3rd Annual Gigamon Cybersecurity Summit: Buying Down Risk in Federal Networks
On May 10 in Washington, D.C., our Federal Government team hosted the third annual Gigamon Public Sector Cybersecurity Summit. Headlined by U.S. Rep. Barbara Comstock of Virginia, one of Congress’s leading voices on cybersecurity, and P.W. Singer, bestselling author and modern cyber warfare scholar, the event took a deep dive into best practices and strategies to buy down risk on federal networks.
In addition to thought-provoking keynote speakers, this year’s event featured two panels composed of eight public and private sector experts representing organizations such as the National Institute of Standards and Technology, the U.S. House of Representatives, the Department of Homeland Security, Liberty Group Ventures, Booz Allen Hamilton and Parsons to explore the operational side of buying down risk and the role policy and regulations play.
Public and private sector attendees came to participate in the workshops, connect with strategy resources and network with peers. Below are some of the highlights and emerging themes from the presentations and conversations on the challenges and strategies that the federal sector must face in the war of cyber defense.
The Surface Area for Cyber Attacks and Breaches Is Only Growing
“We find ourselves today at a place where we are almost at breach fatigue, but where do we see cyber risk when we look to the future? Will we learn to live with the breaches and move on, do we see the risk going away or do we see it worsening?” began Gigamon CTO Shehzad Merchant, as he set the stage for the event.
Both keynote speaker Singer and Merchant emphasized that attacks of a larger scale are inevitable, due to the increased use of IoT (Internet of Things) devices. The rapidly growing number of IoT devices exponentially increases the surface area for an attack, requiring not only more advanced defense techniques, but tactics to prevent high-risk infiltrations altogether. Failure to do so no longer results in attacks just on data and information, but now also on flesh, blood and steel.
These tactics can be encapsulated as “buying down risk,” and include basic hygiene such as firewalls and segmentation, combined with machine learning to build context and triangulate intent before traditional enforcement ever becomes necessary.
“There are a lot of tools within government that are aimed at anticipating where the problem is going, but it’s as much about learning from the past as it is projecting into the future,” said Kiersten Todt, managing partner of Liberty Group Ventures LLC.
Todt was adamant that we need a cultural shift to how we face security — not as just a compliance checklist, but instead as priorities that we create and constantly evaluate by asking the question: “What actually works best for my organization?”
“Taking advantage of the capabilities of technology to allow for automation is very exciting and shows great potential. Those are the controls that are easy to monitor and it becomes a lot easier to evaluate,” said Adam Sedgewick, Senior Advisor, ITL, NIST. “In many ways the enemy [of cyber security] is complexity. We need to understand, manage and address the risk.”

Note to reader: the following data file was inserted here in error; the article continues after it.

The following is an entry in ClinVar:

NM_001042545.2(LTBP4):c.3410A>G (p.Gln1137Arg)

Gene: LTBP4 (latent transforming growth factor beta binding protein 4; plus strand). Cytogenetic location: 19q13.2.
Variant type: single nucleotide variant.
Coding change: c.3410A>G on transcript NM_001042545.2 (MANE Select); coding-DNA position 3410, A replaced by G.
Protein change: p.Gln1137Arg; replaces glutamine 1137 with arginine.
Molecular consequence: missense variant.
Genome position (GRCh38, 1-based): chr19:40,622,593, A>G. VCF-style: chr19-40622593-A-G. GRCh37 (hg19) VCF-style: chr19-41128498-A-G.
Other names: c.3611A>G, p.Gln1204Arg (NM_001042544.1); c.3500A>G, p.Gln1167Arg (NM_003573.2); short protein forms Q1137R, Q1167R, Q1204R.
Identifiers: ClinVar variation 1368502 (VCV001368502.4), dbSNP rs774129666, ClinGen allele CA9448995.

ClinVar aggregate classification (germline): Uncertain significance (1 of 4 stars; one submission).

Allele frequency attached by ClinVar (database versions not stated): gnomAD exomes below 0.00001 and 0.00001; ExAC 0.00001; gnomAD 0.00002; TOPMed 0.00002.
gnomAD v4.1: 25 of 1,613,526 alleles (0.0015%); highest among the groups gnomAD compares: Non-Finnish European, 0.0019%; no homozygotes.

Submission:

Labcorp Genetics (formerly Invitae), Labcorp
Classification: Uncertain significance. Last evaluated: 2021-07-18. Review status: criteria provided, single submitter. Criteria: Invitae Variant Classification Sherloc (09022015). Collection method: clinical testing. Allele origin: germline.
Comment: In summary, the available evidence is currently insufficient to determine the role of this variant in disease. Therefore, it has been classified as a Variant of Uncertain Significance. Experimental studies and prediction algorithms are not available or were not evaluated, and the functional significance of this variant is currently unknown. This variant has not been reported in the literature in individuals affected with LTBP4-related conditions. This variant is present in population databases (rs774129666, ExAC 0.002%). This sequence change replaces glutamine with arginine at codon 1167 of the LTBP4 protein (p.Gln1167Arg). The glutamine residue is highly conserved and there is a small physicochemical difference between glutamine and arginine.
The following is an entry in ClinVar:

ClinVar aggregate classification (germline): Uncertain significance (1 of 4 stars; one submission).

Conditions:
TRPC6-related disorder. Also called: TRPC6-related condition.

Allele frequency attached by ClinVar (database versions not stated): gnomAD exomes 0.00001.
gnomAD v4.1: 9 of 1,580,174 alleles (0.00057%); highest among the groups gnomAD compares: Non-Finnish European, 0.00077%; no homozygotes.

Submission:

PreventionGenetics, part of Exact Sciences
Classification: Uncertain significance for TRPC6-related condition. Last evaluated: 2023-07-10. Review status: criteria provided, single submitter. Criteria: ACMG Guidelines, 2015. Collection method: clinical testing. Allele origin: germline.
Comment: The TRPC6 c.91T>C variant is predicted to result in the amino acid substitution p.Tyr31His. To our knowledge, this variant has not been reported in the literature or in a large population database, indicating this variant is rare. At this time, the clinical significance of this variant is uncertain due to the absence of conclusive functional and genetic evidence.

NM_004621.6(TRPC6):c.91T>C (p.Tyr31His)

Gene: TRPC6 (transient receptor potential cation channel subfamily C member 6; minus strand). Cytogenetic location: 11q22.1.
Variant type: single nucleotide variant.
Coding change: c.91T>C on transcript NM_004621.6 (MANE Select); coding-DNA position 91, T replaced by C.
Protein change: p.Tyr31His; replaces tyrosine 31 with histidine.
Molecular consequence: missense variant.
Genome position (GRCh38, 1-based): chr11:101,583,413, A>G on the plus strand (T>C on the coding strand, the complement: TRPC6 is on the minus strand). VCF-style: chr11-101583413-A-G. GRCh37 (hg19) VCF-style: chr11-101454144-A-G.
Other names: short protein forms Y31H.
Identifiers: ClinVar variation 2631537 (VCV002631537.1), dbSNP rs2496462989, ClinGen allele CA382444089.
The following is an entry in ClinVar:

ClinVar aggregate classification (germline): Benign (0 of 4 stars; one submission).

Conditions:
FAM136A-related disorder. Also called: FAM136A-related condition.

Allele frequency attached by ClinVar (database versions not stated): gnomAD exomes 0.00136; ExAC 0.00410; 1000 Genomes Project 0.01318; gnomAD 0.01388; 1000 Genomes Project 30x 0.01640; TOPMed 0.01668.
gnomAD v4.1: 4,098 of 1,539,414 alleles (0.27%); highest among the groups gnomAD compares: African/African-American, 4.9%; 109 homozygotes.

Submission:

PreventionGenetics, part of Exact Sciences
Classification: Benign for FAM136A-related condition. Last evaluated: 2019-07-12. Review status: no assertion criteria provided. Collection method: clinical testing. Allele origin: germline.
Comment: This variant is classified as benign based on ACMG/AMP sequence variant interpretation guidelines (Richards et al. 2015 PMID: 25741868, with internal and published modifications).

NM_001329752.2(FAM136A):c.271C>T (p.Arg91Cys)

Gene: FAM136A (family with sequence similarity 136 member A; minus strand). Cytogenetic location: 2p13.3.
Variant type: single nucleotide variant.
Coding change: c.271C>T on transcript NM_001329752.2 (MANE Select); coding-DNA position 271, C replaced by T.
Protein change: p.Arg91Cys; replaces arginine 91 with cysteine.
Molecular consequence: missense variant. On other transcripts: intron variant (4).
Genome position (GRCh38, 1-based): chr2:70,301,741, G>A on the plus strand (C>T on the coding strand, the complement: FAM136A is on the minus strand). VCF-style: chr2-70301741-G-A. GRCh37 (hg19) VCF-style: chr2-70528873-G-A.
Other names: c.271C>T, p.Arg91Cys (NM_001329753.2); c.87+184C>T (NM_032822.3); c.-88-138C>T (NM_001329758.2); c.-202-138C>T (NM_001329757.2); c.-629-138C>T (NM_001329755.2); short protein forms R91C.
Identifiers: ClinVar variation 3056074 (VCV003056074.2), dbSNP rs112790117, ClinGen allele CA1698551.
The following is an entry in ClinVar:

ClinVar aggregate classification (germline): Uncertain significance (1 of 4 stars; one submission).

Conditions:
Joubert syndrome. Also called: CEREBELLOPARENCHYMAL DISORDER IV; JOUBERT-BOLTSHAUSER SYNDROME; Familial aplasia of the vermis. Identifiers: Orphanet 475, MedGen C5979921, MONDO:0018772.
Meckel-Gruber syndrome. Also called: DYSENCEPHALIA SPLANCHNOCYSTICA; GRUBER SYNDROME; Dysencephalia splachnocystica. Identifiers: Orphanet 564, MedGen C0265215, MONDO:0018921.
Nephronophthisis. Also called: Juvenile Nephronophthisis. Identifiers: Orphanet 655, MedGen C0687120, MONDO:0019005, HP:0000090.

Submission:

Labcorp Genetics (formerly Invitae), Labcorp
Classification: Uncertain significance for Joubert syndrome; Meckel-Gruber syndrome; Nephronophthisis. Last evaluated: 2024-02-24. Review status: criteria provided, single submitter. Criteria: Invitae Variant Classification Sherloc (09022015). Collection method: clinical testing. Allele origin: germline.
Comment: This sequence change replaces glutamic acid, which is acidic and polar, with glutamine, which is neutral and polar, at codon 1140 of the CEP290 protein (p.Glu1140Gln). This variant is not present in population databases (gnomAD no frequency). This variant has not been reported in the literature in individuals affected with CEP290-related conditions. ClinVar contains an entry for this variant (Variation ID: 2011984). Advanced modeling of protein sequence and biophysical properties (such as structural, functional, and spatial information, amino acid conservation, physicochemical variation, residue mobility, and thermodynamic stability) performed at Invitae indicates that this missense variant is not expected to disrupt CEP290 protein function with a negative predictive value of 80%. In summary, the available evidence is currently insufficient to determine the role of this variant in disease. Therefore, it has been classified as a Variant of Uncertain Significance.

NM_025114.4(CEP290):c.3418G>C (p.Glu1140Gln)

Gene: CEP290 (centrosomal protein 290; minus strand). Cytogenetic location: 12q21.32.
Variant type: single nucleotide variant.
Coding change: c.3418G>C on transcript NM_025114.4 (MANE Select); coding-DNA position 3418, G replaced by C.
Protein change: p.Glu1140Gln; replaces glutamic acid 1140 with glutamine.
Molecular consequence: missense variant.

Profit-Motivated Actors Will Use Ransomware for Even More Insidious Attacks in the Future
Previously, the primary danger of a cyberattack would be the information inadvertently shared with the intruders, which they could then leverage for their own financial gain. With the advent of crypto-malware, after an intrusion the major concern is not solely limited to theft of saleable data, but also includes the potential for the inability to access one’s information, such as the attacks witnessed earlier this year on the City of Atlanta and Baltimore’s 911 dispatch system.
Event keynote speaker Singer highlighted that threat actors are now profiting more than ever, with the average take per victim at $1,017 in 2018, up from just $294 in 2014. Singer emphasized that even more insidious attacks loom, and he believes that more advanced threat actors will shift from holding data hostage to holding machines needed to operate systems hostage.
For example, consider ransomware that holds a car at 65 mph on the highway hostage or holds hostage a loved one’s IV or heart monitor in a hospital. As ransomware begins to take new forms and reach more critical operating systems, waiting for patches could be disastrous.
The Risks in Our Shifting Cyber Landscape Will Inevitably Drive Policy Changes
As organizations and agencies increasingly integrate connected devices into their networks, the way we manage attacks and the politics of cybersecurity must change with our tactics as well.
One instance of technological advancements necessitating policy change is called the “Security Dilemma” — described by Merchant as a dilemma that federal actors will increasingly face. In this situation, as nation-states naturally begin to take measures to boost their security, the actions by a state intended to heighten its security can lead other states to respond similarly, thereby escalating tensions and creating conflict even when no side really desires it. The result of this behavior creates the political climate for a new kind of arms race.
From a policy perspective, Rep. Barbara Comstock stated that Congress is focused on stronger infrastructure, providing more resources and money for the states to have improved cybersecurity.
This year’s summit was teeming with industry insights, observations from brilliant thought leaders, and technical expertise from attendees and speakers alike who are defining the future of our nation’s security landscape. Thank you to all who attended and sponsored the event, and if you couldn’t join us, we hope to see you at our next Cybersecurity Summit. For a full list of Gigamon events, visit the Gigamon events page.